1. That’s OK then – I have Christmas cake, choccy biccies, cheese straws, jelly sweets, mini toblerones, panettone and Mr CS has two boxes of choc liqueurs (ugh!)

  4. Agree this was a thoroughly enjoyable puzzle and the second day that I didn’t need the hints although I always enjoy reading them. With thanks to setter and BD.

  5. Well I really enjoyed this one – probably because I was able to do it without recourse to the hints!

    Thanks to Virgilius and to BD.

    Two (slightly) related issues:
    a) I was travelling yesterday and unable to print off the puzzle – has anyone kept a pdf that they could send me?
    b) with the perpetual saga of the DT website still ongoing, does anyone know if we subscribers will get an automatic extension to our subscriptions, or do we have to make a request?

      1. Does anyone have any insight as to when the site will be up and running again? I whinged and got my refund but that’s not the point. Bloody cross, I am.

  6. I apologise as I did mean 2d and not 3d. I was unsure as to whether the word remarked (given in the clue) was a synonym for the answer to the clue . I did not intend to cause a rumpus. I’m consider myself duly reprimanded.

    1. If you click “REPLY” before responding to an earlier comment it keeps the conversation together in the same thread.

      No need for the self-flagellation!

      1. But we like self mutilation (or at least watching others), now where’s Mrs T’s cilice collection?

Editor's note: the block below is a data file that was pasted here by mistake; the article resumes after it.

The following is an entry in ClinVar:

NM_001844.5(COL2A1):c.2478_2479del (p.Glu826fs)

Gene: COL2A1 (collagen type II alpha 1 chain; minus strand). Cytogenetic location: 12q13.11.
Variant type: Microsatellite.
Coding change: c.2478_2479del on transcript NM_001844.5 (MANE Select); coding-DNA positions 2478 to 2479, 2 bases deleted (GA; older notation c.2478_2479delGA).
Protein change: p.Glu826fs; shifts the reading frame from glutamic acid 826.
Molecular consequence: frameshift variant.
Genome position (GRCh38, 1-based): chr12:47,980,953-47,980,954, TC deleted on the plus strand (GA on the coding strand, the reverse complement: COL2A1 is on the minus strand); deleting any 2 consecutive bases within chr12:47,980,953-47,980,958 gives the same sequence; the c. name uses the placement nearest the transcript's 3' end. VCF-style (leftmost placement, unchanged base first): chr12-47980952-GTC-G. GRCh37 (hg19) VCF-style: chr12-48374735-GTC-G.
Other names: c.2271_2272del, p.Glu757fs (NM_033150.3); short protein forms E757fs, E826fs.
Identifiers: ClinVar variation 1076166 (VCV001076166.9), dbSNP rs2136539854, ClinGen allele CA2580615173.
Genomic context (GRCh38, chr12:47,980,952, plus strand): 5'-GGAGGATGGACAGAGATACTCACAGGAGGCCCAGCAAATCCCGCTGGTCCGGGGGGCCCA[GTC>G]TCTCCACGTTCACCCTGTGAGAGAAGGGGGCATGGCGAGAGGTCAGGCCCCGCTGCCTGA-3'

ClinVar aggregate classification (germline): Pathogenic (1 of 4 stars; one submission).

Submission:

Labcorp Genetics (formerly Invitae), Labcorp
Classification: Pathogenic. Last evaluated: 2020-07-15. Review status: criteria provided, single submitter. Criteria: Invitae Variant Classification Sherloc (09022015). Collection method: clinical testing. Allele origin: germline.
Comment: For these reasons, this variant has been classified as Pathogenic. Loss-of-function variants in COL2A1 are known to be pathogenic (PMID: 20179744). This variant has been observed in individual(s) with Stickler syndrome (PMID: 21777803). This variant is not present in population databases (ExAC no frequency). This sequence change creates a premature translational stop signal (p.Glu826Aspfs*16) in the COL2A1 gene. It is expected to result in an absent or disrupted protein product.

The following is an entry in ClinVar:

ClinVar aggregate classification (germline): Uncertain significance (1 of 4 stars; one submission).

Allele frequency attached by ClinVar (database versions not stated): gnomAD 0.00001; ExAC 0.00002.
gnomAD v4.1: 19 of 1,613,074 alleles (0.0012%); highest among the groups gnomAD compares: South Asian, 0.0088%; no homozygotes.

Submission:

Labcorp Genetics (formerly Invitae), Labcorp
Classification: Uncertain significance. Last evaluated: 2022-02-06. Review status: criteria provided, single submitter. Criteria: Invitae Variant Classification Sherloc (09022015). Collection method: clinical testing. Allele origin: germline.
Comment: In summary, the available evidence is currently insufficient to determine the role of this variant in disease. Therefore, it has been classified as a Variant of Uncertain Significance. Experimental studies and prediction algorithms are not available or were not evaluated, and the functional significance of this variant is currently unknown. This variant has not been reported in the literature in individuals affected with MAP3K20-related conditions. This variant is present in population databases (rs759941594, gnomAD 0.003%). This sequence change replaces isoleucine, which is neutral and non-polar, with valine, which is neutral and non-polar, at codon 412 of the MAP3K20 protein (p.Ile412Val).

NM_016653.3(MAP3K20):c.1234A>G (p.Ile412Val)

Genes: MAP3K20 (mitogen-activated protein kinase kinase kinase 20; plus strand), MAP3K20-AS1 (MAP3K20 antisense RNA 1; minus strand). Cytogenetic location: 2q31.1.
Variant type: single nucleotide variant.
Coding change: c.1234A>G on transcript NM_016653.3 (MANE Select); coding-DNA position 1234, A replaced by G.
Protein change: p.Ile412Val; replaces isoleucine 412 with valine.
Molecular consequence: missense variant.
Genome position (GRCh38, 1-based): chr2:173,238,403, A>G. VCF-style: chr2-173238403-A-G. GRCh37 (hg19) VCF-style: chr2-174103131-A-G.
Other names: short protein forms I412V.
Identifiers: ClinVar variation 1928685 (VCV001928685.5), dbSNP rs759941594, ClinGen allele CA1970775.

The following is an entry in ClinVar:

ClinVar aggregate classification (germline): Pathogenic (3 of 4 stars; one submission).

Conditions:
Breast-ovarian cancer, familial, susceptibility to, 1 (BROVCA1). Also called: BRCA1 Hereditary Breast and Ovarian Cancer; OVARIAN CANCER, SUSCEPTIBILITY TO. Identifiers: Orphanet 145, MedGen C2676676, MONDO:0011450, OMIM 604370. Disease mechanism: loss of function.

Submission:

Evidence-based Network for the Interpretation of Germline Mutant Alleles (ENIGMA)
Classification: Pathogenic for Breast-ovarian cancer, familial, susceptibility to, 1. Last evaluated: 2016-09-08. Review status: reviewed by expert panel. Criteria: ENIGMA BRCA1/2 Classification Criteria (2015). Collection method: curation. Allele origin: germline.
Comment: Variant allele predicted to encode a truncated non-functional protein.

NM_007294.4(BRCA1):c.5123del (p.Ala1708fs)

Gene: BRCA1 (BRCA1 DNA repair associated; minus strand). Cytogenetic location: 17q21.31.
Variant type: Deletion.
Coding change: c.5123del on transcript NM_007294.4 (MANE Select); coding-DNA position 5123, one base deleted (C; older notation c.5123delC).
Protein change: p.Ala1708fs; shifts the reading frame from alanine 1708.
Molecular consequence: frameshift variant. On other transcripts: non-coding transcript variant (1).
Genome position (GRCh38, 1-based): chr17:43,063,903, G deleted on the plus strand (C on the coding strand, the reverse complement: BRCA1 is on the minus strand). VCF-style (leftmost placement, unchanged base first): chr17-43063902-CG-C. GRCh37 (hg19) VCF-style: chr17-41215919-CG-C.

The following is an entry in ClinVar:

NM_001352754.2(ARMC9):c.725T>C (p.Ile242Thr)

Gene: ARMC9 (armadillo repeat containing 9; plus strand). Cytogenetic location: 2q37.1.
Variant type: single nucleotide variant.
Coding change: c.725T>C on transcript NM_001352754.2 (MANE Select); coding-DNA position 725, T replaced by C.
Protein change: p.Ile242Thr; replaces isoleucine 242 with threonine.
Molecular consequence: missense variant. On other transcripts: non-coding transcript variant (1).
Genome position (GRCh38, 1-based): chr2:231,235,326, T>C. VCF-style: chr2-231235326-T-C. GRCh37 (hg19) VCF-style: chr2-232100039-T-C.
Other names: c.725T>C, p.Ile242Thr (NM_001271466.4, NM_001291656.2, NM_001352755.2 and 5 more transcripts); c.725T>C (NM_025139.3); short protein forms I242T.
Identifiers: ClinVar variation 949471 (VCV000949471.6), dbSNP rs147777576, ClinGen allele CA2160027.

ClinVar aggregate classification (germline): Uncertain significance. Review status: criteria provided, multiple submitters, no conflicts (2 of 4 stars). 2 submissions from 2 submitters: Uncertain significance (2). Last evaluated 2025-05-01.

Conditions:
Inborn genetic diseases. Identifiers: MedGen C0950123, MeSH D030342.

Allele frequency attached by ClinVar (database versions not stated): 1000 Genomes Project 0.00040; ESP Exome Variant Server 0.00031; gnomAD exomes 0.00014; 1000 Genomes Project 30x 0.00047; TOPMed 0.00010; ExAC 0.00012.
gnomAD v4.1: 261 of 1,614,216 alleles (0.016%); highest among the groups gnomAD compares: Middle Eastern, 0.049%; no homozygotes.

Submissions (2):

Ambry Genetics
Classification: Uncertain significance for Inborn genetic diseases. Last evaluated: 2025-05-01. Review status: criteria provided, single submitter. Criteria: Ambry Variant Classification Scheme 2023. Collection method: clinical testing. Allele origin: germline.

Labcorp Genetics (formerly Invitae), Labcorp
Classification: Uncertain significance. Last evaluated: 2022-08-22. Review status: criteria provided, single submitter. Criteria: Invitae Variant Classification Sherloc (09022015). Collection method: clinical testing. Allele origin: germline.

And surely the exclamation mark at the end of self-flagellation is a little surplus. Or have you been reading the Sun again!

  7. Thoroughly enjoyable Sunday offering. And no weird words, how pleasant.
    One of those puzzles that was a touch of here’s the answer, what’s the clue?
    Thx to all concerned.

  8. Where is everyone? I am so used to being on the tail end of the comments, it’s quite weird. Anyway, I couldn’t believe this was Virgilius, everything just worked in with the minimum of struggle. I needed BD’s hints for the “why” of 15a and 27a, otherwise a piece of cake. Thanks Virgilius for being so kind, and BD for his review.

    http://bigdave44.com/wp-content/plugins/wp-monalisa/icons/wpml_rose.gif

  9. And a most enjoyable morning of teasing, tea & toast. Thx to v & bd.

    Tea spilt, toast in bed, divorce over 13 across, send help or poison.

    1. Mrs T says: it is in response to “are we there yet” in a posh Ascot accent. And I think Vymwy is in there somehow but can’t find a solution!